At a dinner last week celebrating his 20th year as host of HBO’s sports magazine show Real Sports With Bryant Gumbel, veteran TV journalist Bryant Gumbel said the show’s mission to cover the issues, personalities and controversies of the sports world hasn’t changed since its launch in 1995.
And, in Gumbel’s view, that keeps his Peabody Award-winning show unique.
More than 220 episodes and 28 Sports Emmys later, Gumbel said that not enough of today’s sports media outlets are as committed to delivering hard-hitting, investigative news stories as Real Sports is.
“I still think what passes for sports coverage is sadly sycophantic,” the 67-year-old Gumbel told The Wire during the dinner at New York’s Aureole restaurant. “Obviously there are exceptions — I’d like to see more exceptions — but the money has become so big now and there’s so much competition that it’s di_ cult for a show that’s interested in pursuing truth to find subjects to do it with, because they all have their own networks.”
Gumbel called the athlete-supported The Player’s Tribune website a shining example of the new sports outlets that blur the lines of news, social media and public relations. On that site, athletes post their own stories and videos in an effort to talk directly to the fans.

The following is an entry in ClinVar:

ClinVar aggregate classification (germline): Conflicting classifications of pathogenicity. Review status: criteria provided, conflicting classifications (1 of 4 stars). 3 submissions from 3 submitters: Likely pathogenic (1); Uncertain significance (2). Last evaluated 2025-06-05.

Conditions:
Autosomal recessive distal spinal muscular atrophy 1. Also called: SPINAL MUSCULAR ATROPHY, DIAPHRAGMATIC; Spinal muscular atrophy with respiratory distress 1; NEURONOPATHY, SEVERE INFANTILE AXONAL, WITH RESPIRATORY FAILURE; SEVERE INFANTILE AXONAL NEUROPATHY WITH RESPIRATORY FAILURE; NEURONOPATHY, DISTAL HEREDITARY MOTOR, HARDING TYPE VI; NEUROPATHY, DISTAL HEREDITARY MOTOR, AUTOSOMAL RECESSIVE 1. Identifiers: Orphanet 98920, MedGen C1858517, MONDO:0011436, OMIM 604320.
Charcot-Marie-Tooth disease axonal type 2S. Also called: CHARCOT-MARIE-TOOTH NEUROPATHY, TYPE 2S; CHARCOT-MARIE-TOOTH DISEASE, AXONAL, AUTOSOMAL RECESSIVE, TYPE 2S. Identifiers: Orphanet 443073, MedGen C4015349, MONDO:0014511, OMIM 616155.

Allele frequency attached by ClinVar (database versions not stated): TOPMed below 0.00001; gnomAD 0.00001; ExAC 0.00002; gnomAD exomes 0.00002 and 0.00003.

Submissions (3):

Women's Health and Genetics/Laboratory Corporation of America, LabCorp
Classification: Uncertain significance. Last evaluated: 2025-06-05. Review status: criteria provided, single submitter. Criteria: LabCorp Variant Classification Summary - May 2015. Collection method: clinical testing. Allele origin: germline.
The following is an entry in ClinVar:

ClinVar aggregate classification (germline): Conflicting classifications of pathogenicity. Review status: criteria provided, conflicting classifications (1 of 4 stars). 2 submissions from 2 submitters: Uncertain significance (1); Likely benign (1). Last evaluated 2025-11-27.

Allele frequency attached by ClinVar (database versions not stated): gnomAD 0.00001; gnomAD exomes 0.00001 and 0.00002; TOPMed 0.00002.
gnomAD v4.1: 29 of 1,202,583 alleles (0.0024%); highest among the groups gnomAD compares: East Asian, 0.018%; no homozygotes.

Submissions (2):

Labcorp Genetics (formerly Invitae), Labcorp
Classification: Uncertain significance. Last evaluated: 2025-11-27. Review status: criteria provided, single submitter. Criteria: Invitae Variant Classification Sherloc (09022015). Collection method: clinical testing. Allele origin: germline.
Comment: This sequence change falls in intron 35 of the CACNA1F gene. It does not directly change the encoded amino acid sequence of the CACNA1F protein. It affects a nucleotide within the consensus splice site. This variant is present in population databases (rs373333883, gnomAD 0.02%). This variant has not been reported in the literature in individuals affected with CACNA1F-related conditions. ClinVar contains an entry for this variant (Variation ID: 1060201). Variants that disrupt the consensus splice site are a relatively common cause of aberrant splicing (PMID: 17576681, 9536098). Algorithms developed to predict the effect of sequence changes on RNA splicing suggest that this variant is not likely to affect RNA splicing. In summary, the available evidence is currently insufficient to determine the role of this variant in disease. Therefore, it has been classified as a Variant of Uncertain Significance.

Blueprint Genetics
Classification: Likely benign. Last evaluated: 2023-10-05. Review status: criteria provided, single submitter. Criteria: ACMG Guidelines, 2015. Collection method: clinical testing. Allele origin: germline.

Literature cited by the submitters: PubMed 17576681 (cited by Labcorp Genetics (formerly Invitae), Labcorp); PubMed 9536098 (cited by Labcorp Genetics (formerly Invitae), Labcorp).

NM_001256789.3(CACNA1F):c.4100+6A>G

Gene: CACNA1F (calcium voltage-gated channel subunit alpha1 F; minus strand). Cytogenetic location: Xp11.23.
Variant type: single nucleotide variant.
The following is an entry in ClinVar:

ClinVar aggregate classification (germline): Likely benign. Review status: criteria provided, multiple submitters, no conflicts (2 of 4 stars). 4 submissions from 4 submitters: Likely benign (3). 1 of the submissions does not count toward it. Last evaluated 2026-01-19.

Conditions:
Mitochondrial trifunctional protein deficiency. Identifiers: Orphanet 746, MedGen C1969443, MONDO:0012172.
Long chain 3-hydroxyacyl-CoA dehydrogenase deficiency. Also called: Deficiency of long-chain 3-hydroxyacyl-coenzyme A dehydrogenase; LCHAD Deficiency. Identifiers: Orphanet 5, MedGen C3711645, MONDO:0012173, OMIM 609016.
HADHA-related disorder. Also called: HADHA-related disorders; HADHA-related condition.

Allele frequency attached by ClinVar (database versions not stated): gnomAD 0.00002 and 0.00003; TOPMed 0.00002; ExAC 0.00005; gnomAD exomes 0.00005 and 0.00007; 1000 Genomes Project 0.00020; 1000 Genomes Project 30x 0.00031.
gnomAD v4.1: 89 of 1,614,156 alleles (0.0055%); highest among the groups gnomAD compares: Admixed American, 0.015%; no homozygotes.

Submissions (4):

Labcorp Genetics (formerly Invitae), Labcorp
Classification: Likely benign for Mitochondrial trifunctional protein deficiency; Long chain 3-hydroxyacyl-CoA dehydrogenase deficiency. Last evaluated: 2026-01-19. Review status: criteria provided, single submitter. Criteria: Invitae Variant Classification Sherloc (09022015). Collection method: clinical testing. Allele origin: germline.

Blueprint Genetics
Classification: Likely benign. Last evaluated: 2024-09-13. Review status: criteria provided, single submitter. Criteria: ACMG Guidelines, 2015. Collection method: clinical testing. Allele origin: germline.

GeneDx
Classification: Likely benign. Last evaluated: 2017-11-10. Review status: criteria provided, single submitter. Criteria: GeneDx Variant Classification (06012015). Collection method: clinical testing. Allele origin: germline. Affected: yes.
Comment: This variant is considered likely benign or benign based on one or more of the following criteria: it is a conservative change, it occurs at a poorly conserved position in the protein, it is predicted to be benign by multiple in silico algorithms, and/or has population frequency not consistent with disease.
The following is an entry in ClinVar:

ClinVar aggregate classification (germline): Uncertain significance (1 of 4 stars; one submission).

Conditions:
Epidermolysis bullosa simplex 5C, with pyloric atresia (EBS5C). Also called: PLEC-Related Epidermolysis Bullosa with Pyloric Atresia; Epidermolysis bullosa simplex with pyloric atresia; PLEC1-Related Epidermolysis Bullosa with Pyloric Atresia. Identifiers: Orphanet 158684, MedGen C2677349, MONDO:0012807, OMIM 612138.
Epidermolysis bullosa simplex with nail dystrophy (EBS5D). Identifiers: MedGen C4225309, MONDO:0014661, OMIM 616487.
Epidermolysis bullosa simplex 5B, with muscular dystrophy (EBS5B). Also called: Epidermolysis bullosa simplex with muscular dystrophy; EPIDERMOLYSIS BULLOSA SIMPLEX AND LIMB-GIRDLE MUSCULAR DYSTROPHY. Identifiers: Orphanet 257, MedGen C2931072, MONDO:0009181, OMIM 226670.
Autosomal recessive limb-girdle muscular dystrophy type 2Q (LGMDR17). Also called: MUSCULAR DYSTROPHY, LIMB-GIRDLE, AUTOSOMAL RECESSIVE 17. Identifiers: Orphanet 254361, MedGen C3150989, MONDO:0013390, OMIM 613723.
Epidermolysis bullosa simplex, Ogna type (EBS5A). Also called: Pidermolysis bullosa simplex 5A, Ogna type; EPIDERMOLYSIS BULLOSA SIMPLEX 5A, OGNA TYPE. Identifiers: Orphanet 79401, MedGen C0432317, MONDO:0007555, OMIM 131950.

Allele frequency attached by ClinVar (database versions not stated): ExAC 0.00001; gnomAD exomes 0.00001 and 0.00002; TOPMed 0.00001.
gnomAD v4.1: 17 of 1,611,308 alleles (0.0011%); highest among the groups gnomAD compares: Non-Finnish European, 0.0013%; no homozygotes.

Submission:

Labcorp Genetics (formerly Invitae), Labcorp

“This is what it’s come to?” Gumbel said. “That’s where you go to tell your story? And we’re supposed to believe that? The version [of a story] you want is the one we’re supposed to buy — no questions asked? That’s a bad world.”
As to whether today’s sports media has tainted the viewer’s perception of sports news, Gumbel said he’s not sure the modern viewer “can discern the difference between a well-researched, objective, critical piece and an infomercial. My suspicion is not, and that’s kind of sad.”
Gumbel’s show returns with a new episode on Sunday, Dec. 22.
— R. Thomas Umstead
Cristiano Ronaldo’s Altice Ads Headed to U.S. Airwaves
When European telecom giant Altice gains a foothold in the United States — after completing the purchase of Suddenlink Communications, expected to happen before year’s end — U.S. audiences will start seeing the French telecommunications firm’s ads with its new spokesman, Portugese soccer star Cristiano Ronaldo.
Ronaldo is one of the world’s bestknown athletes. At the London premiere of his self-produced year-in-the-life film, Ronaldo, he was given a plaque commemorating his stature as the “most liked” person on Facebook.
Altice said the Real Madrid star’s “speed and power complement the international development of the Altice Group’s core businesses: high-speed broadband (fiber and 4G), content and media.”
Altice ads featuring “CR7” will soon be seen in Portugal, France and Israel, and adapted later in Belgium, Luxembourg, Switzerland, the Dominican Republic and the United States. Altice also is buying Cablevision Systems, for $17.7 billion, but that deal is expected to close after the Suddenlink merger.
— Mike Farrell
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